Your forecasts for 2012: what has come to pass so far, and what hasn’t
by Harris MacLeod in Politics Lab
Wed August 22, 3:59 p.m. BST
More than two-thirds of the way through 2012, it is safe to say it has been an eventful year so far.
From the pageantry of the Queen’s Diamond Jubilee celebrations, to the excitement of the London 2012 Olympic Games, people all over Britain have had plenty to celebrate in 2012.
There are still more than four months of 2012 to go, which we know will include the London 2012 Paralympic Games, set to begin August 29th, and November’s US presidential election.
Back in December 2011, we asked for your forecasts for how events in Britain and round the world would shape up in 2012.
The top three subjects our participants elected to give their projections for were:
- The UK’s coalition government
- The UK economy
- The European Union and the Eurozone
Those of you who told us your forecasts for the UK’s coalition government in 2012 have been fairly accurate in your predictions to date.
- You said there would be stormy seas ahead for the Conservative-Liberal Democrat partnership, and yet would likely hold together through the changing seasons.
- Individuals taking part in Labs forecast tensions within the government over the EU, Lords reform, and debt-reduction, with both leaders facing pressure from their backbench MPs, and grassroots campaigners. While the stark divide between the pro-EU Liberals and the more sceptical Tories is well-known, in 2012, tensions over Britain’s membership in the EU has arisen not between the two coalition partners (as predicted by several panellists) but within the Tory party. Lords reform did turn out to be a major flashpoint between the two parties, with Cameron withdrawing his support for the Lib Dem initiative, and Nick Clegg removing his backing for boundary reform in retaliation. Somewhat surprisingly, there have not been any public rows over the government’s debt reduction plan, which lies at the heart of its economic policy.
- Others said they were banking on the government’s popularity with the public declining over the course of the year – citing the state of the economy as the cause. This forecast has proved the case thus far, with the UK’s growth forecast being downgraded several times over the course of the year, and the opposition Labour Party consistently outpolling its rivals in government.
- One panellist predicted that Business Secretary Vice Cable would “undermine” Nick Clegg’s leadership. Another panellist forecast meanwhile that Cable and Chris Huhne would commit several “gaffes”, and that there would be two “embarrassing” resignations during the year. Vince Cable is seen to have had a fairly good year so far, however, which could be what led him to recently declare he would consider running for the leadership of the Lib Dems. Meanwhile Chris Huhne, who was once also seen as a leadership contender, since the turn of the year, has resigned from his post as energy sector over accusations (which he denies) that his now ex-wife illegally assumed his speeding points in 2003.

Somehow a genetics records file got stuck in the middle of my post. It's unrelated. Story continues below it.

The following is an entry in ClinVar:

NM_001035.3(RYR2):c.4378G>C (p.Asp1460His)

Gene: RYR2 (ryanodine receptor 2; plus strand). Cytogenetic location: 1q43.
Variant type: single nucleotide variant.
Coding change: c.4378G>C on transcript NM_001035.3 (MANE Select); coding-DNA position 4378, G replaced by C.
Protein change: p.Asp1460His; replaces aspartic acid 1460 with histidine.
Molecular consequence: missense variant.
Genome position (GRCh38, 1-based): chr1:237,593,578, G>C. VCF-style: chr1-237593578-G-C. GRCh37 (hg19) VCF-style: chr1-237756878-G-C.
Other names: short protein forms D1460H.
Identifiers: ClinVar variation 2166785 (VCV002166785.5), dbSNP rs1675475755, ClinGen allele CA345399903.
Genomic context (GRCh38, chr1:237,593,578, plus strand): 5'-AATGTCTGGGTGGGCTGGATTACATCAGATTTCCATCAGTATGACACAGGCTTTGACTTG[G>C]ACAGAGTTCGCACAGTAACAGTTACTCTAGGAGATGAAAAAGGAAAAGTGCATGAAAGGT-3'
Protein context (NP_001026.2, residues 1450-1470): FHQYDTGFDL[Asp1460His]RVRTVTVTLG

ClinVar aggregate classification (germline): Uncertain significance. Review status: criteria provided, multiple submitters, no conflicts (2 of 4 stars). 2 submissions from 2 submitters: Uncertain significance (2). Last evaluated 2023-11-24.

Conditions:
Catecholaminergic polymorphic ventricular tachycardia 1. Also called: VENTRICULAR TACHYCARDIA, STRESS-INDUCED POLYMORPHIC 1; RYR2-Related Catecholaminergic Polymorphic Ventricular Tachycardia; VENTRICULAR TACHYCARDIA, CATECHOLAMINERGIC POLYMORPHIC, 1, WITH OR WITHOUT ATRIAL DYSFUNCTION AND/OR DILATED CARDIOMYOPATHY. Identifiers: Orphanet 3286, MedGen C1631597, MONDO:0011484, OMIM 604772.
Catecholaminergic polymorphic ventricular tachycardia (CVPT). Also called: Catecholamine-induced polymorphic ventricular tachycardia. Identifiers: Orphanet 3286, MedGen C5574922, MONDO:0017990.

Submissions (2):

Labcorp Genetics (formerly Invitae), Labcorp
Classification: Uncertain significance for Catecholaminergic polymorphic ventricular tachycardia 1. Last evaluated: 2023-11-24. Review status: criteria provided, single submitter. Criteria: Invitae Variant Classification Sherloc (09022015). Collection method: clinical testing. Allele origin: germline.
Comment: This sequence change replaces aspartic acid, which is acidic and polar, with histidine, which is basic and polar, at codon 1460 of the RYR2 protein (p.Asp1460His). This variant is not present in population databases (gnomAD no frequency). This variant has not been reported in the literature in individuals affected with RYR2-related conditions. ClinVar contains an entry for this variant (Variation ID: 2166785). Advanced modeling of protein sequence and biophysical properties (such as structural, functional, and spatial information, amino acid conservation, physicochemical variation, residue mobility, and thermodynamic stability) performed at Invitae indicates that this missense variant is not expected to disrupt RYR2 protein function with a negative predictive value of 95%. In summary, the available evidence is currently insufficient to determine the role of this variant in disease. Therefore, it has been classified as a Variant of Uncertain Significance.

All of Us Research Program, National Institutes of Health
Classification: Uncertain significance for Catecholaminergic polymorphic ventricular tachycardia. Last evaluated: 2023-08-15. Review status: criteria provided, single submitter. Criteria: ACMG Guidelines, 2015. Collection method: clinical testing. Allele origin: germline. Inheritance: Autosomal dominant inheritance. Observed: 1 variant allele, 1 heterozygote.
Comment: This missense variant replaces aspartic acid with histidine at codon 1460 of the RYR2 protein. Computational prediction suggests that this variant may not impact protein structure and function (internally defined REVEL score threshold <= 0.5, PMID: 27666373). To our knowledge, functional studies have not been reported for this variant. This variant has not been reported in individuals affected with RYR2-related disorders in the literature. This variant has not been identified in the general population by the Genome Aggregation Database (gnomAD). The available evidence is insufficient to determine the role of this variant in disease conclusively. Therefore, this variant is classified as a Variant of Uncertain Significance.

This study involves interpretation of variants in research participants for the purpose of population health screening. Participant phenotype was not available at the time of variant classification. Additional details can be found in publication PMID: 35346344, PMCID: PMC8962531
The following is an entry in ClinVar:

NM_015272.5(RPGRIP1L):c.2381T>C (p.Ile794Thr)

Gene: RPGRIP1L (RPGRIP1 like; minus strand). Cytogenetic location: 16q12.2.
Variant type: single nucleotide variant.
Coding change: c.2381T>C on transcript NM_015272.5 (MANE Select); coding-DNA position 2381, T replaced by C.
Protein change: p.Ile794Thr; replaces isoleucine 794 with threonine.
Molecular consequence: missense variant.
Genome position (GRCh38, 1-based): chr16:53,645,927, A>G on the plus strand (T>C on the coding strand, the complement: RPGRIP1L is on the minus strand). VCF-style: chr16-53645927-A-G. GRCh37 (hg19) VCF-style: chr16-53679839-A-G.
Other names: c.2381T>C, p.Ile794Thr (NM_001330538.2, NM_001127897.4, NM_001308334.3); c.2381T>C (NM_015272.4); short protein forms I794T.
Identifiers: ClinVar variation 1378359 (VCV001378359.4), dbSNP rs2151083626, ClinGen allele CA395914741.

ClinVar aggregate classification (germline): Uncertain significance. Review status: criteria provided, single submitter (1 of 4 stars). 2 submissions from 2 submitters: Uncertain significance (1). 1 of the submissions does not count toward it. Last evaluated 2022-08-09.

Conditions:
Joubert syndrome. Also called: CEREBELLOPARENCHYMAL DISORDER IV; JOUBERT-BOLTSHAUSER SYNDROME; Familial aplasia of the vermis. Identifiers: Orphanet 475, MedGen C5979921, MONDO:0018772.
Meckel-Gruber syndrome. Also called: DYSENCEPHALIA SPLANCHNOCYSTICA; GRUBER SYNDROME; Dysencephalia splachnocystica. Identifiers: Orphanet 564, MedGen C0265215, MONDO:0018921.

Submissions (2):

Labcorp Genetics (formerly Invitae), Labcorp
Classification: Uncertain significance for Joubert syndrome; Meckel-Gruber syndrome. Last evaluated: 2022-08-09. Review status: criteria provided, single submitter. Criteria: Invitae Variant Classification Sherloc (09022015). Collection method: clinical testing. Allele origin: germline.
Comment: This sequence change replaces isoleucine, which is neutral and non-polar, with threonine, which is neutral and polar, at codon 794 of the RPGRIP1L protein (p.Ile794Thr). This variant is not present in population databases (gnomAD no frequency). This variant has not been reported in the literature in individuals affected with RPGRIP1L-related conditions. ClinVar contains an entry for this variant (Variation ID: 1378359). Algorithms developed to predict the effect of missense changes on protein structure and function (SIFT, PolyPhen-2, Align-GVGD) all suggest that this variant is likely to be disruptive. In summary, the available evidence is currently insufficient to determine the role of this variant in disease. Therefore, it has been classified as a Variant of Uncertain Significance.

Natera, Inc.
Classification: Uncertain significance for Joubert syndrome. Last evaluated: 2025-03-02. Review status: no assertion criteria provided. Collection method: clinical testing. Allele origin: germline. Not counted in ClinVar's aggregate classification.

Participants’ economic forecasts have also proved accurate in their pessimism, in the ninth month of the year.
- Most of you taking part speculated that the economy would be in a similar state to the end of 2011, but marginally worse. This has so far proved true. According to the Office for National Statistics, the UK economy grew by 0.8% in 2011. While more robust growth was originally predicted for 2012, the Bank of England recently announced that it expected growth to flat-line in 2012.
- Some panellists predicted the economy might get a “bump” from the Queen’s Diamond Jubilee celebrations, and the London 2012 Olympic Games. In actuality, it seems the extra day off for the Diamond Jubilee actually hurt the economy slightly, while the Governor of the Bank of England has warned that any economic benefit from the Olympics will be negligible.
- A few panellists said they thought the Chancellor, George Osborne, would likely to stick to his ‘Plan A’ of reducing the deficit through public sector cuts, which they thought would protect Britain’s AAA credit rating, but starve the economy. And true to our participants’ word, there are signs the government is trying to think of innovative and low-cost ways to boost economic growth, but the Chancellor has not deviated from the course of austerity in any significant way.
On the European Union and Eurozone, those who participated in the discussion were roughly evenly divided between those who predicted its demise, and those who thought it would survive.
- Many predicted that the EU would live on as a shadow of its former self, possibly with several countries exiting and a “two speed” Eurozone being established. Although this possibility featured in discussions earlier in the Eurozone crisis (and could still come to pass), at the time of writing the EU, Eurozone, and single currency, all retain their same member nations.
- Other participants were correct in some of their more general predictions about the situation in Europe, for instance that “internal divisions” would continue, and that “moves to a closer political and fiscal union” would get underway.
Click on the headings below to read more panellists’ quotes and predictions, representing the length and breadth of views put forward in Labs:
What do you think has been the most important event of 2012 so far?
And what do you think will be the major event that happens in the remaining months of this year?